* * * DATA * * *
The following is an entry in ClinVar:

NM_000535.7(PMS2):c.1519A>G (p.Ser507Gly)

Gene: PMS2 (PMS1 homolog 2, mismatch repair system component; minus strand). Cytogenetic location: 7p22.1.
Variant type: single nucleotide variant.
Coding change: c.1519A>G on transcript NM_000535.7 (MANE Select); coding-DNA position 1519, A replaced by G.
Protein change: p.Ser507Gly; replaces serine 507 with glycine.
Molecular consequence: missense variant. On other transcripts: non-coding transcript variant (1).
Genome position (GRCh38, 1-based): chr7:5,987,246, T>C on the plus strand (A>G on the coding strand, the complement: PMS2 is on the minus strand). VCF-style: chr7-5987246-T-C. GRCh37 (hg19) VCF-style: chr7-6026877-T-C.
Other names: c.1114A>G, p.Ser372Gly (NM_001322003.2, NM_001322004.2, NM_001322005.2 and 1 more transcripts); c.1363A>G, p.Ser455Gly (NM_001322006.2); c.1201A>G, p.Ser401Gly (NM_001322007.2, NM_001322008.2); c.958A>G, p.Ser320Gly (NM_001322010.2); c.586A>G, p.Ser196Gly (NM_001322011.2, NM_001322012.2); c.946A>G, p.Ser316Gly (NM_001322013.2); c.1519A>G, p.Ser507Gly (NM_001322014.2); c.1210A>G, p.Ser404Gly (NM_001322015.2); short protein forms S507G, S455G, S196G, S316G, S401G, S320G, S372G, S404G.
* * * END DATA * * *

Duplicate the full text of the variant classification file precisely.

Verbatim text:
The following is an entry in ClinVar:

NM_000535.7(PMS2):c.1519A>G (p.Ser507Gly)

Gene: PMS2 (PMS1 homolog 2, mismatch repair system component; minus strand). Cytogenetic location: 7p22.1.
Variant type: single nucleotide variant.
Coding change: c.1519A>G on transcript NM_000535.7 (MANE Select); coding-DNA position 1519, A replaced by G.
Protein change: p.Ser507Gly; replaces serine 507 with glycine.
Molecular consequence: missense variant. On other transcripts: non-coding transcript variant (1).
Genome position (GRCh38, 1-based): chr7:5,987,246, T>C on the plus strand (A>G on the coding strand, the complement: PMS2 is on the minus strand). VCF-style: chr7-5987246-T-C. GRCh37 (hg19) VCF-style: chr7-6026877-T-C.
Other names: c.1114A>G, p.Ser372Gly (NM_001322003.2, NM_001322004.2, NM_001322005.2 and 1 more transcripts); c.1363A>G, p.Ser455Gly (NM_001322006.2); c.1201A>G, p.Ser401Gly (NM_001322007.2, NM_001322008.2); c.958A>G, p.Ser320Gly (NM_001322010.2); c.586A>G, p.Ser196Gly (NM_001322011.2, NM_001322012.2); c.946A>G, p.Ser316Gly (NM_001322013.2); c.1519A>G, p.Ser507Gly (NM_001322014.2); c.1210A>G, p.Ser404Gly (NM_001322015.2); short protein forms S507G, S455G, S196G, S316G, S401G, S320G, S372G, S404G.